What happens following a death?

Everyone of us will have to deal with the death of a loved one at some point in our lives. When it happens you need some helpful advice on what to do.

 

What to do first

After someone dies, a doctor will need to be notified to sign a Cause of Death Certificate. Depending on where the person dies and under what circumstances, there may be different steps to completing these forms. If the death is expected, this is usually a straightforward process. If the person dies at home, contact their regular doctor. If they have died in a nursing home or hospital, the staff will usually arrange this. 

The next step after contacting the doctor is to speak to a funeral director. The funeral director will collect the information needed to process the paperwork for a death certificate and help manage the transport of the deceased.

The Cause of Death Certificate issued by a doctor is different to the Death Certificate, which your funeral director will arrange for you after the funeral. The Death Certificate is the official registration of the death, produced by the state based Registry of Births, Deaths and Marriages.

 

Arranging a funeral

When it comes time to arrange a funeral, one of the first questions you will need to consider is whether the deceased will be buried or cremated.

There are a number of reasons why people may choose one over the other including religion, cultural influences and of course personal preference. Regardless of your choice, a funeral director will be able to help you make arrangements for either.

Today in Australia, there is no single definition of a funeral and no real rules telling you what can or can’t be done. For many people there are cultural and religious traditions that take place at a funeral however there is an increasing trend toward a more informal and individualised ceremony. A big advantage of this shift is that it is now easier to tailor funerals to fit a budget.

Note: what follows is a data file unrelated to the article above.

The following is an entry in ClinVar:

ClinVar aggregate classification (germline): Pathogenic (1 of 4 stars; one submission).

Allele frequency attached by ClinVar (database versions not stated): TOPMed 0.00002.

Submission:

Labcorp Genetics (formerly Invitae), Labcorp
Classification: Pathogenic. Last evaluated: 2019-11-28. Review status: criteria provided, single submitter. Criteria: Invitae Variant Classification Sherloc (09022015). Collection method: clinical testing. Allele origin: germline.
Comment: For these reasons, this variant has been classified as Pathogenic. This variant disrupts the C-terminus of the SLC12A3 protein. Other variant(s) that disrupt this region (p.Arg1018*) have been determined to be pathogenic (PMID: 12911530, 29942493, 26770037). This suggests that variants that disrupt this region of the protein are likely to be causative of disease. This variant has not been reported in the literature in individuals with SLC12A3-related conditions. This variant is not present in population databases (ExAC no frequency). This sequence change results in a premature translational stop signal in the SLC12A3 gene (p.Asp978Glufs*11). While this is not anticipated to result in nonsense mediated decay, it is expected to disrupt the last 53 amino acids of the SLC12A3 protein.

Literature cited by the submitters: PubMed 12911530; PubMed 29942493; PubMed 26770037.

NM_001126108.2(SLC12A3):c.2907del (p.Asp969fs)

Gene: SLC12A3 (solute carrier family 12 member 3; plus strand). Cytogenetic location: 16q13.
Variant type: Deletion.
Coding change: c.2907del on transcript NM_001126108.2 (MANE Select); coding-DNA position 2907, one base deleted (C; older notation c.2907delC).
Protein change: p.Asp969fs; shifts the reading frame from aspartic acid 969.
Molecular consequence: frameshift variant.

These are just some of the most common things you will find at a funeral. 

Saying that, many funerals still have the following elements:

  • A venue to hold the ceremony at - this could be at a funeral home, in a church or at another location all together.
  • Music – generally a selection of songs that represent something about the person.
  • Flowers to decorate the venue and casket.
  • Vehicles to transport the coffin or casket to and from the venues.
  • A person to conduct the ceremony – this could be a friend, family member or a member of the deceased’s faith like a priest.
  • A coffin or casket, these range from very traditional down to custom designed using a service like LifeArt.
  • Order of service booklets are frequently used to help guide attendees through the funeral service. Click the following link to fine out more about order of services.

 

Memorialisation

It is important to decide what will become of the remains after the funeral service.

There are a number of options to consider regardless of whether the body was cremated or will be buried. Your funeral director will be able to help you with speaking to a crematorium or memorial park to make the necessary arrangements if needed. Here are just some of the more common options available for memorialisation.

 

Cremations

  • Ashes can be placed in an urn and kept.
  • The ashes can be scattered in one or multiple places that are significant to the deceased or those still living.
  • The ashes can be buried and memorialised with a head stone, marker or memorial.
  • Ashes can also be interred in a wall with a commemorative plaque.
  • You can even bury the ashes and plant a tree over the top of them.

 

Burial

  • Underground burial in a cemetery or memorial park.
  • Interment in a mausoleum or crypt
  • With special permission you may even be able to bury the body on private property. 

 

As you can see, there are a lot of options these days when it comes to planning a funeral. This doesn’t mean the funeral arrangements need to be difficult though, as a funeral director can help you every step of the way.

The huge range of options means that you can have everything from a very traditional cultural funeral all the way through to a highly individualised, modern, informal ceremony and everything in between. 

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